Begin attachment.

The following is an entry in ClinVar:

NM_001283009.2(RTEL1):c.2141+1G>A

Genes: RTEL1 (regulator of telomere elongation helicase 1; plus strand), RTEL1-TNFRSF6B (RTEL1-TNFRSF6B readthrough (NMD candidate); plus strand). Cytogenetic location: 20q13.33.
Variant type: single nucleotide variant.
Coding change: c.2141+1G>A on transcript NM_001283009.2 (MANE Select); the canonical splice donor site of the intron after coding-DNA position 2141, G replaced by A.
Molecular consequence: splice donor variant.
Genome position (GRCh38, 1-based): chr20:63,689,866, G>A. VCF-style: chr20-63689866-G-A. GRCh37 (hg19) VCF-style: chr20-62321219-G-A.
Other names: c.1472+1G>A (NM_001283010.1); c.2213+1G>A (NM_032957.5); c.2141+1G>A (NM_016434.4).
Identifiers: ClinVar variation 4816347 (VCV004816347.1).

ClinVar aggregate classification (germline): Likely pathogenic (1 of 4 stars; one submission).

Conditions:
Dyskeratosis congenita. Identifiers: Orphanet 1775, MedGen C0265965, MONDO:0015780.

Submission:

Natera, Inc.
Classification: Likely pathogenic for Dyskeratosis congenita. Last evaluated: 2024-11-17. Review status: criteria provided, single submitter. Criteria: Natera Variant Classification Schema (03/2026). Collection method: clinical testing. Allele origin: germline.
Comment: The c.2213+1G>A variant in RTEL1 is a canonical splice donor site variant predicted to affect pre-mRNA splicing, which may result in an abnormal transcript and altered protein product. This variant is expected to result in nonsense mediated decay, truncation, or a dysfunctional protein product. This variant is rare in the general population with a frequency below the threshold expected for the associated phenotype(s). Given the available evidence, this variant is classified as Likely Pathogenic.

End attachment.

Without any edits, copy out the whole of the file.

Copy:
The following is an entry in ClinVar:

NM_001283009.2(RTEL1):c.2141+1G>A

Genes: RTEL1 (regulator of telomere elongation helicase 1; plus strand), RTEL1-TNFRSF6B (RTEL1-TNFRSF6B readthrough (NMD candidate); plus strand). Cytogenetic location: 20q13.33.
Variant type: single nucleotide variant.
Coding change: c.2141+1G>A on transcript NM_001283009.2 (MANE Select); the canonical splice donor site of the intron after coding-DNA position 2141, G replaced by A.
Molecular consequence: splice donor variant.
Genome position (GRCh38, 1-based): chr20:63,689,866, G>A. VCF-style: chr20-63689866-G-A. GRCh37 (hg19) VCF-style: chr20-62321219-G-A.
Other names: c.1472+1G>A (NM_001283010.1); c.2213+1G>A (NM_032957.5); c.2141+1G>A (NM_016434.4).
Identifiers: ClinVar variation 4816347 (VCV004816347.1).

ClinVar aggregate classification (germline): Likely pathogenic (1 of 4 stars; one submission).

Conditions:
Dyskeratosis congenita. Identifiers: Orphanet 1775, MedGen C0265965, MONDO:0015780.

Submission:

Natera, Inc.
Classification: Likely pathogenic for Dyskeratosis congenita. Last evaluated: 2024-11-17. Review status: criteria provided, single submitter. Criteria: Natera Variant Classification Schema (03/2026). Collection method: clinical testing. Allele origin: germline.
Comment: The c.2213+1G>A variant in RTEL1 is a canonical splice donor site variant predicted to affect pre-mRNA splicing, which may result in an abnormal transcript and altered protein product. This variant is expected to result in nonsense mediated decay, truncation, or a dysfunctional protein product. This variant is rare in the general population with a frequency below the threshold expected for the associated phenotype(s). Given the available evidence, this variant is classified as Likely Pathogenic.